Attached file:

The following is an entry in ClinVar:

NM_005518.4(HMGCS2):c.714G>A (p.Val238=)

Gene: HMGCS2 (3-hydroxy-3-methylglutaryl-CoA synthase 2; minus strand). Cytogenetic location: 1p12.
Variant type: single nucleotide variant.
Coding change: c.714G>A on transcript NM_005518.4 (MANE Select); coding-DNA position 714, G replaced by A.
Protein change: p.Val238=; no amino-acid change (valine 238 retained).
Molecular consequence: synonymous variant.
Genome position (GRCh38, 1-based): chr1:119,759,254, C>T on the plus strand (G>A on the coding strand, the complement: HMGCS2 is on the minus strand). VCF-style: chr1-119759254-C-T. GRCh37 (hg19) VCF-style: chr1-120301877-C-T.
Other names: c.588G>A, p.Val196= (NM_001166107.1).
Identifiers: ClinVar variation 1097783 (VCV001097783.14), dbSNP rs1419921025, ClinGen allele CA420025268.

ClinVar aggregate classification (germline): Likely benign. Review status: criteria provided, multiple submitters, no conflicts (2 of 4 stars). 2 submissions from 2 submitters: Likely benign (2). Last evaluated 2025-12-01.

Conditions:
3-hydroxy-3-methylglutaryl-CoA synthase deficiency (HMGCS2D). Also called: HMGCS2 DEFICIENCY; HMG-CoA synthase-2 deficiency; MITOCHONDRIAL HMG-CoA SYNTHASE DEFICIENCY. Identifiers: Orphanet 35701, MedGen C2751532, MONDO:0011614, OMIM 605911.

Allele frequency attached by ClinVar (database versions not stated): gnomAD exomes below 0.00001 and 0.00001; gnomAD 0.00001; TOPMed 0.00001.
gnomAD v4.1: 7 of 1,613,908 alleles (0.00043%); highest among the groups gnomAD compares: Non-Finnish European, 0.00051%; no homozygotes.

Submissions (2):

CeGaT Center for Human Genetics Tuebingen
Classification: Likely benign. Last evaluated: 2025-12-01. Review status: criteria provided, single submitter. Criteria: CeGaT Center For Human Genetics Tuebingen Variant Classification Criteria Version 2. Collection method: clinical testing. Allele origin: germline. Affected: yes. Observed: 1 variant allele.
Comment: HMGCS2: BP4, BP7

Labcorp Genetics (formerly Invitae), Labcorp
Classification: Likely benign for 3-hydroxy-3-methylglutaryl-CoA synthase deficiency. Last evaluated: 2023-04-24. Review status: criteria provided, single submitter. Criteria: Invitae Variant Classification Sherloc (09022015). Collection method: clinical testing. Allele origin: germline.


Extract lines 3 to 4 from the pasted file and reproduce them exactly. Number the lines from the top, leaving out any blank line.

Gene: HMGCS2 (3-hydroxy-3-methylglutaryl-CoA synthase 2; minus strand). Cytogenetic location: 1p12.
Variant type: single nucleotide variant.